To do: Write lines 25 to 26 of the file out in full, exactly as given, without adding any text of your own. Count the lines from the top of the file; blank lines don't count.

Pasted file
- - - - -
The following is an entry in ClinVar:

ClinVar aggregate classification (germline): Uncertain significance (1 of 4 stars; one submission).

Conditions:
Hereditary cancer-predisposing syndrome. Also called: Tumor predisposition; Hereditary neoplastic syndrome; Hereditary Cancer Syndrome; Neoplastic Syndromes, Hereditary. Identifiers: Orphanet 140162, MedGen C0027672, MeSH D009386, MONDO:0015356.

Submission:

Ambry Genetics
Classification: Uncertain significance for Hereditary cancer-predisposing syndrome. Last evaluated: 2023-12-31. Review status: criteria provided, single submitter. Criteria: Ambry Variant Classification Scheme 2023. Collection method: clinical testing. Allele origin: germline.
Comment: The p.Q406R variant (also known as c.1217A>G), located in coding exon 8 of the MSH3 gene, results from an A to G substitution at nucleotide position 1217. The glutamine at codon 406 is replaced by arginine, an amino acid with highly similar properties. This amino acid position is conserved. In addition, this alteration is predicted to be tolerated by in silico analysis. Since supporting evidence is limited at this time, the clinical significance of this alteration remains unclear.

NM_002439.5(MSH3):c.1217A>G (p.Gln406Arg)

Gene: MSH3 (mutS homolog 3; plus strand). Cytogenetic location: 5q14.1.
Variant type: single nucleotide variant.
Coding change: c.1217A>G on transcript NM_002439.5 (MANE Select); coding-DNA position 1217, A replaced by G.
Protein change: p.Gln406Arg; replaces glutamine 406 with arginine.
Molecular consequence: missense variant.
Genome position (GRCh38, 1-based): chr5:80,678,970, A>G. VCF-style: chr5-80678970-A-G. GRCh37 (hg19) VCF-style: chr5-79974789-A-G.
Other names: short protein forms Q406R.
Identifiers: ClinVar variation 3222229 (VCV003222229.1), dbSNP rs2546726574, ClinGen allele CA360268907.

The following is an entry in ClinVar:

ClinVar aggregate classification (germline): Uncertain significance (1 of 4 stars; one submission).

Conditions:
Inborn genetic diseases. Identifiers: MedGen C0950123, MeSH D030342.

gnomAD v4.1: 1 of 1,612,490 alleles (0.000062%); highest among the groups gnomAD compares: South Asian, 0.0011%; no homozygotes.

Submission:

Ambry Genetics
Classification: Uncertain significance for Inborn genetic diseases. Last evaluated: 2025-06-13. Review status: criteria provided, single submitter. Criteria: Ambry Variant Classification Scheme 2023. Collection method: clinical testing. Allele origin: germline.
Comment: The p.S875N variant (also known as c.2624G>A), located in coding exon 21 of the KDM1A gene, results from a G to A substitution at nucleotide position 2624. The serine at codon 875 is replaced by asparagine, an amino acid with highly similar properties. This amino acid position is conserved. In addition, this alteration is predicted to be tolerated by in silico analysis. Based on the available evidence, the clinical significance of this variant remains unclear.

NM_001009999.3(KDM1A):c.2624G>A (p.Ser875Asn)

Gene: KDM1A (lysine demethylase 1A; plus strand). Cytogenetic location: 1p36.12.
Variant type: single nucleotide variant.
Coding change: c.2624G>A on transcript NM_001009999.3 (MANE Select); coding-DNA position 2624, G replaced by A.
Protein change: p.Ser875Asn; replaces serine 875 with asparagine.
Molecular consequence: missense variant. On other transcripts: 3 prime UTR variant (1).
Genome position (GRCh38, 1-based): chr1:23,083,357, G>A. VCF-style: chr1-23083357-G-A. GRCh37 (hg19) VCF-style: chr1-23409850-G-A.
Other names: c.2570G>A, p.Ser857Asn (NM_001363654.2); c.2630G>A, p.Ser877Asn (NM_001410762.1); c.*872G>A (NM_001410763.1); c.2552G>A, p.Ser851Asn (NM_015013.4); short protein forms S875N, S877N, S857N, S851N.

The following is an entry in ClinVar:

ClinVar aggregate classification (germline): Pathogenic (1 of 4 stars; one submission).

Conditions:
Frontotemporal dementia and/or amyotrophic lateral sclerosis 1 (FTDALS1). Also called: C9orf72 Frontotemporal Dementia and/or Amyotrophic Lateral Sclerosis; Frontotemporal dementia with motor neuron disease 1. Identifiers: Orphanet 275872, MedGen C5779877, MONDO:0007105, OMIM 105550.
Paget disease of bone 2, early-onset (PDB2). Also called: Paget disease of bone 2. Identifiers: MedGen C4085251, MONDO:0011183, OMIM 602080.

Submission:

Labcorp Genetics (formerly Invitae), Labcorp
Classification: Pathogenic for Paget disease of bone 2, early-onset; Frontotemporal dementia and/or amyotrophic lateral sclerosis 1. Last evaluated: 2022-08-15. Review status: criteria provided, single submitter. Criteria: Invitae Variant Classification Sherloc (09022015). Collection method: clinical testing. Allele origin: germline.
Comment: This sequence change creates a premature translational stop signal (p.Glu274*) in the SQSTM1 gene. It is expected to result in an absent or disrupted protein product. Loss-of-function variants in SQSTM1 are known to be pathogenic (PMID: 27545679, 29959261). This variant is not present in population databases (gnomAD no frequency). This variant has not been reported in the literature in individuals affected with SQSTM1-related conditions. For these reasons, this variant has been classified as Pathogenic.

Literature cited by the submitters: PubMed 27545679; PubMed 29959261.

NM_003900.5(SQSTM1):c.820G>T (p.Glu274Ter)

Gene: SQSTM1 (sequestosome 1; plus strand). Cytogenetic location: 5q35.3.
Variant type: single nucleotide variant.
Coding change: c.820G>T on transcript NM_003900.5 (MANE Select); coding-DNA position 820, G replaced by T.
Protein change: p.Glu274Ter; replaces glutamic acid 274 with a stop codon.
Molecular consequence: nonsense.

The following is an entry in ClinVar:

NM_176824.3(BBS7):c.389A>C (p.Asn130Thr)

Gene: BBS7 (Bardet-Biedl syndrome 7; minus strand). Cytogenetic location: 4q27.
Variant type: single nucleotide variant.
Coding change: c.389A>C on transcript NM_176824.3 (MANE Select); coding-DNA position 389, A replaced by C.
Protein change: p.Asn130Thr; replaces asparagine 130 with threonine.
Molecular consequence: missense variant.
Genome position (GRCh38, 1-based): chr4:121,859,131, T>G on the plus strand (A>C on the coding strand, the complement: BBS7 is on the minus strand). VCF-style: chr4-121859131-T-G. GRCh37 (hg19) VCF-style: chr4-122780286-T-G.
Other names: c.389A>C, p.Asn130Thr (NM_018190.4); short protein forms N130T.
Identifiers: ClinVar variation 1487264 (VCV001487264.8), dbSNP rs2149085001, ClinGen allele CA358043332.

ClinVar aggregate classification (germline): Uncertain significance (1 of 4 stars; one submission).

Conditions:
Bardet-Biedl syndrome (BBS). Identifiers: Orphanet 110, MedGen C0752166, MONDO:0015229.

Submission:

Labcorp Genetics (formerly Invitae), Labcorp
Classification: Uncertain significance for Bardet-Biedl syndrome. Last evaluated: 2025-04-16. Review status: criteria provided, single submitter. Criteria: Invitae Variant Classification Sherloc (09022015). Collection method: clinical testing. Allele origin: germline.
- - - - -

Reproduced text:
Classification: Uncertain significance for Inborn genetic diseases. Last evaluated: 2025-06-13. Review status: criteria provided, single submitter. Criteria: Ambry Variant Classification Scheme 2023. Collection method: clinical testing. Allele origin: germline.
Comment: The p.S875N variant (also known as c.2624G>A), located in coding exon 21 of the KDM1A gene, results from a G to A substitution at nucleotide position 2624. The serine at codon 875 is replaced by asparagine, an amino acid with highly similar properties. This amino acid position is conserved. In addition, this alteration is predicted to be tolerated by in silico analysis. Based on the available evidence, the clinical significance of this variant remains unclear.